Gas turbine engines are subject to increased performance and improved efficiency, which leads to rising core temperatures with additional cooling needs. Reducing the parasitic leakage in the secondary flow system is important to meet the challenging requirements. New seal designs have to be tested and optimized at engine like conditions, like high pressure of up to 9 bar and surface speed of up to 280 m/s as well as an adjusted flow field. Flexible seal designs are an innovative approach to reduce leakage mass flows significantly. Axial and radial movements during transient operating conditions can be compensated easily, thus allowing a smaller gap width and minimizing rub and heat load.

This paper describes the design and construction of a new rotating test rig facility. To the knowledge of the authors, this is the only test rig with an adjustable gap width and flow field in a high pressure and speed range. The facility is capable of up to 8 bar differential pressure across the seal and up to 4 bar back pressure. The high revolution engine facilitates a surface speed of up to 280 m/s. A traversable casing allows a quick change of the gap width during operation and simulates radial and axial rotor/stator movements in the engine. The seal movement as well as the resulting gap width are measured during operation to fully understand the seal behavior.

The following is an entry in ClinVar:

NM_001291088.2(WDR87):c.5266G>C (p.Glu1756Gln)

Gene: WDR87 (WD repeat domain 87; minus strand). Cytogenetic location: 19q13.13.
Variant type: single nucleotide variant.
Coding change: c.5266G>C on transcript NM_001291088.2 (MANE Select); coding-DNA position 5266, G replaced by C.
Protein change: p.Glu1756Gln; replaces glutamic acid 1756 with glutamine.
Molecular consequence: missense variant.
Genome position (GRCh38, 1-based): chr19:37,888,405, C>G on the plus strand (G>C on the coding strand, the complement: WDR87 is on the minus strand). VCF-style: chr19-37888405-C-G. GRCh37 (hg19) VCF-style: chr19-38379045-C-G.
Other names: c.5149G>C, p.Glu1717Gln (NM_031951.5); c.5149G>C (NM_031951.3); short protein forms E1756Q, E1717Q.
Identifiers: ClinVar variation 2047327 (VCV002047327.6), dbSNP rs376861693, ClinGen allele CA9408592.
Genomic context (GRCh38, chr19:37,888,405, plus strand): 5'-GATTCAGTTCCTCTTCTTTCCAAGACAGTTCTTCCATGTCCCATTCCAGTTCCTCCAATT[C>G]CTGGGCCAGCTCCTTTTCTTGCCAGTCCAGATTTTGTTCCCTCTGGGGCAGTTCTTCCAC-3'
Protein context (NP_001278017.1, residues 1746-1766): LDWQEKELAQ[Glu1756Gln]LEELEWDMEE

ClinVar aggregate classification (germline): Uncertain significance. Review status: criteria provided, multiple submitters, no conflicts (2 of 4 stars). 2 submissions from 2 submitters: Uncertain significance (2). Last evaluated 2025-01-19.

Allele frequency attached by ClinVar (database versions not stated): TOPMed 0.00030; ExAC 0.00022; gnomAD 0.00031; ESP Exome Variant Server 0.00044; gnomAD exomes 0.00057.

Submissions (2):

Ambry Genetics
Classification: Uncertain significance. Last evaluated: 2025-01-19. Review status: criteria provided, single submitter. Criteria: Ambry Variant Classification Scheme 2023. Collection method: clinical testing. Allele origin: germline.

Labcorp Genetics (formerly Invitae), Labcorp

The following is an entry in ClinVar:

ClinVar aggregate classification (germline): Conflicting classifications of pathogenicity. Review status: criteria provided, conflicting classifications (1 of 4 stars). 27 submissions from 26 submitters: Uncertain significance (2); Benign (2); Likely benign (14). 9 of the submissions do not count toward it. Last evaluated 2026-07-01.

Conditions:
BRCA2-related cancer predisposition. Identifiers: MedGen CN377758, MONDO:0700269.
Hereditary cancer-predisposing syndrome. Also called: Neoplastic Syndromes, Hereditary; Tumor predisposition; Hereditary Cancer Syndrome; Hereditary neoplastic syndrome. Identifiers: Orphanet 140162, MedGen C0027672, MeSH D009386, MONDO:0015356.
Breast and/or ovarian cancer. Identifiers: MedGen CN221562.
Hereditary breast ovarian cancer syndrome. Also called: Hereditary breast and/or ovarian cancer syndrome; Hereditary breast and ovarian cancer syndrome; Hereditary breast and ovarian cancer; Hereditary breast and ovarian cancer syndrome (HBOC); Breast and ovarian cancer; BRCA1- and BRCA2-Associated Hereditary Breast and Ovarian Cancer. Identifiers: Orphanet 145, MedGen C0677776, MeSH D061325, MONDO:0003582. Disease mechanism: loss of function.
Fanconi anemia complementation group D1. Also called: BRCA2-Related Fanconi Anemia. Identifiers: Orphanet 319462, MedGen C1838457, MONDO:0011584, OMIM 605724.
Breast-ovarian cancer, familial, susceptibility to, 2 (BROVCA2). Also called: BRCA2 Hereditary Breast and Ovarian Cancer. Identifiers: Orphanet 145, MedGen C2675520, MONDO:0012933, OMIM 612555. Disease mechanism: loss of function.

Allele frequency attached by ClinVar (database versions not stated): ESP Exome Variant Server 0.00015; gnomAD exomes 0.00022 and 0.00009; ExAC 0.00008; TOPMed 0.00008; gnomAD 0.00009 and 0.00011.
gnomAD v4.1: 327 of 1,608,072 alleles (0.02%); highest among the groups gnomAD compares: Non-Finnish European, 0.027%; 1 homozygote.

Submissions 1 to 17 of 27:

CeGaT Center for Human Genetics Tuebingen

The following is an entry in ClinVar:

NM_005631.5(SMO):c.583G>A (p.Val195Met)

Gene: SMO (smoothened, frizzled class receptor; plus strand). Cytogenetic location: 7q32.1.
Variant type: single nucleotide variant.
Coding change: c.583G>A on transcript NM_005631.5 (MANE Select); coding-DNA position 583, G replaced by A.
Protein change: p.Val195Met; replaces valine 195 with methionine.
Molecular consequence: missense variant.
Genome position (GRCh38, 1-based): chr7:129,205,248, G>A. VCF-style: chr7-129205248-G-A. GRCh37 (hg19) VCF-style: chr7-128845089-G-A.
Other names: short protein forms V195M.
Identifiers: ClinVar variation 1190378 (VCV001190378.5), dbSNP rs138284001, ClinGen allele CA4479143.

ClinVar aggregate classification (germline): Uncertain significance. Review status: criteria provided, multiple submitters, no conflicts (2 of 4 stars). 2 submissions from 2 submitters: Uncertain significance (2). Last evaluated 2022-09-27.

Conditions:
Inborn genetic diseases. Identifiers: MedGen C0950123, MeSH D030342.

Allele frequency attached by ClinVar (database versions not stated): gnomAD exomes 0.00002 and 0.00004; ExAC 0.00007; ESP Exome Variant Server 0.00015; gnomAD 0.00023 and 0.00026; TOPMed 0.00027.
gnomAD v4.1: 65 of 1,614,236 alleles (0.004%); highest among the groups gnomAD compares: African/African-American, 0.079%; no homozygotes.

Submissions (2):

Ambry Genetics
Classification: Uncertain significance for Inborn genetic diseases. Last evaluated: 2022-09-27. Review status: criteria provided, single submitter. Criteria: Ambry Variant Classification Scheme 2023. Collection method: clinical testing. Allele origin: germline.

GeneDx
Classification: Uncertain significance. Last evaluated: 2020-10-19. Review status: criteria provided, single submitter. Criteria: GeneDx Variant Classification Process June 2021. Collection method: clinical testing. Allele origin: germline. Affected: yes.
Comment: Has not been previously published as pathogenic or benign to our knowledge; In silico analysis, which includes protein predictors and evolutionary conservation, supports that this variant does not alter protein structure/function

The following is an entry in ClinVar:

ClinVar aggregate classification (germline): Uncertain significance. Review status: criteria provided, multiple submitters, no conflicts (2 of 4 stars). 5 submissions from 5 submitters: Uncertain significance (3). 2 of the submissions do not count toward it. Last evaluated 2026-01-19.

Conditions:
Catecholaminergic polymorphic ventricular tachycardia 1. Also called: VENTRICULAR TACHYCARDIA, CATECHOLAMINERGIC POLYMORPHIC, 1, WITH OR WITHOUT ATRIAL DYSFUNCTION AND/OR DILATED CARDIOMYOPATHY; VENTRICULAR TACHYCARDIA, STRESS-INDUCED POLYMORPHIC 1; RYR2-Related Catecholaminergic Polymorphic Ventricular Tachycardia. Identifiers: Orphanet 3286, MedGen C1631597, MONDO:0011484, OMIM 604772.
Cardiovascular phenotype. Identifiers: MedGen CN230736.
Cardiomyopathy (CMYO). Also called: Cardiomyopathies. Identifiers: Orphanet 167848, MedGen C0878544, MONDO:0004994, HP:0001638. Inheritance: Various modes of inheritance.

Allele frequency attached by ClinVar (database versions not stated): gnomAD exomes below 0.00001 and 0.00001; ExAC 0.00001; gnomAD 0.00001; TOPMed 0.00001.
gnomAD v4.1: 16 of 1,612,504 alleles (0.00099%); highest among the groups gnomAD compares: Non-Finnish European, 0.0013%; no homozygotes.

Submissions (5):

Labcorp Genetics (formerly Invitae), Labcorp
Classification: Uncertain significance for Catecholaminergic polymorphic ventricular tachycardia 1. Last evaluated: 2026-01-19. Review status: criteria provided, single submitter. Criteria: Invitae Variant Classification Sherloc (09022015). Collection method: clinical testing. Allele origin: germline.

An important feature of the new test rig is the continuously adjustable pre-swirl system. It has been designed to cover the different flow conditions in the real engine. Therefore, a RANS parameter study of the pre-swirl chamber has been conducted, which shows the adjustability of different pre-swirl ratios for constant and changing inlet mass flows.

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